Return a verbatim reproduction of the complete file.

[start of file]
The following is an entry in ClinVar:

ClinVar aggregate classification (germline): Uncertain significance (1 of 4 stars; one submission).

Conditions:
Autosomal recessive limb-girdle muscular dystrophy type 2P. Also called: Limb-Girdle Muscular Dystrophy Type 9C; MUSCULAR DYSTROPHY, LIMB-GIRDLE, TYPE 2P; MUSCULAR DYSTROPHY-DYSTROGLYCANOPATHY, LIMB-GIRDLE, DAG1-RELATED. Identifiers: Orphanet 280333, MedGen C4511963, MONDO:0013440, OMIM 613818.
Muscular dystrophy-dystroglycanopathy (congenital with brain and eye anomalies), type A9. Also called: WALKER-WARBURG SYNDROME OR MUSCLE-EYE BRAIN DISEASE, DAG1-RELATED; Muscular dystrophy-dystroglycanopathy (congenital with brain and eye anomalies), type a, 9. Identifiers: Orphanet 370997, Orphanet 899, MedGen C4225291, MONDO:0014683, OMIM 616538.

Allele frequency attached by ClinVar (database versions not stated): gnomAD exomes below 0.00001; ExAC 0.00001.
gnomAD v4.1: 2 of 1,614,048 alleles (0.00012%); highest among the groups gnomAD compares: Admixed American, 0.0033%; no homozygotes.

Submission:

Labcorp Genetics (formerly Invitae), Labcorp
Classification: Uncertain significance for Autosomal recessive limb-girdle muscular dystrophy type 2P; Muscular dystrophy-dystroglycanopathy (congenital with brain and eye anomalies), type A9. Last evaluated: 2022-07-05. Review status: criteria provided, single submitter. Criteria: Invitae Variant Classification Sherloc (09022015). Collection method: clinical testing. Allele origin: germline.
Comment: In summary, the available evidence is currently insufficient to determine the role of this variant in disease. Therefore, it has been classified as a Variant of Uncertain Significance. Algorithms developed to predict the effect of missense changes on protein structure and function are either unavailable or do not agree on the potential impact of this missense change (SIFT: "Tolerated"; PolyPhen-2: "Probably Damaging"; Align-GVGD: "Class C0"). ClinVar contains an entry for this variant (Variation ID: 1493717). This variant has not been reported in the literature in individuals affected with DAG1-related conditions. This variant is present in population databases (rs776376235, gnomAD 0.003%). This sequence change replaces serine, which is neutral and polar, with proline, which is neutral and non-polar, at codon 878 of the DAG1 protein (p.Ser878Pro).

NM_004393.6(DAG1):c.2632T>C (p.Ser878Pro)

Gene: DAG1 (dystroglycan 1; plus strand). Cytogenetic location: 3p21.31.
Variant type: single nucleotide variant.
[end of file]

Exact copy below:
The following is an entry in ClinVar:

ClinVar aggregate classification (germline): Uncertain significance (1 of 4 stars; one submission).

Conditions:
Autosomal recessive limb-girdle muscular dystrophy type 2P. Also called: Limb-Girdle Muscular Dystrophy Type 9C; MUSCULAR DYSTROPHY, LIMB-GIRDLE, TYPE 2P; MUSCULAR DYSTROPHY-DYSTROGLYCANOPATHY, LIMB-GIRDLE, DAG1-RELATED. Identifiers: Orphanet 280333, MedGen C4511963, MONDO:0013440, OMIM 613818.
Muscular dystrophy-dystroglycanopathy (congenital with brain and eye anomalies), type A9. Also called: WALKER-WARBURG SYNDROME OR MUSCLE-EYE BRAIN DISEASE, DAG1-RELATED; Muscular dystrophy-dystroglycanopathy (congenital with brain and eye anomalies), type a, 9. Identifiers: Orphanet 370997, Orphanet 899, MedGen C4225291, MONDO:0014683, OMIM 616538.

Allele frequency attached by ClinVar (database versions not stated): gnomAD exomes below 0.00001; ExAC 0.00001.
gnomAD v4.1: 2 of 1,614,048 alleles (0.00012%); highest among the groups gnomAD compares: Admixed American, 0.0033%; no homozygotes.

Submission:

Labcorp Genetics (formerly Invitae), Labcorp
Classification: Uncertain significance for Autosomal recessive limb-girdle muscular dystrophy type 2P; Muscular dystrophy-dystroglycanopathy (congenital with brain and eye anomalies), type A9. Last evaluated: 2022-07-05. Review status: criteria provided, single submitter. Criteria: Invitae Variant Classification Sherloc (09022015). Collection method: clinical testing. Allele origin: germline.
Comment: In summary, the available evidence is currently insufficient to determine the role of this variant in disease. Therefore, it has been classified as a Variant of Uncertain Significance. Algorithms developed to predict the effect of missense changes on protein structure and function are either unavailable or do not agree on the potential impact of this missense change (SIFT: "Tolerated"; PolyPhen-2: "Probably Damaging"; Align-GVGD: "Class C0"). ClinVar contains an entry for this variant (Variation ID: 1493717). This variant has not been reported in the literature in individuals affected with DAG1-related conditions. This variant is present in population databases (rs776376235, gnomAD 0.003%). This sequence change replaces serine, which is neutral and polar, with proline, which is neutral and non-polar, at codon 878 of the DAG1 protein (p.Ser878Pro).

NM_004393.6(DAG1):c.2632T>C (p.Ser878Pro)

Gene: DAG1 (dystroglycan 1; plus strand). Cytogenetic location: 3p21.31.
Variant type: single nucleotide variant.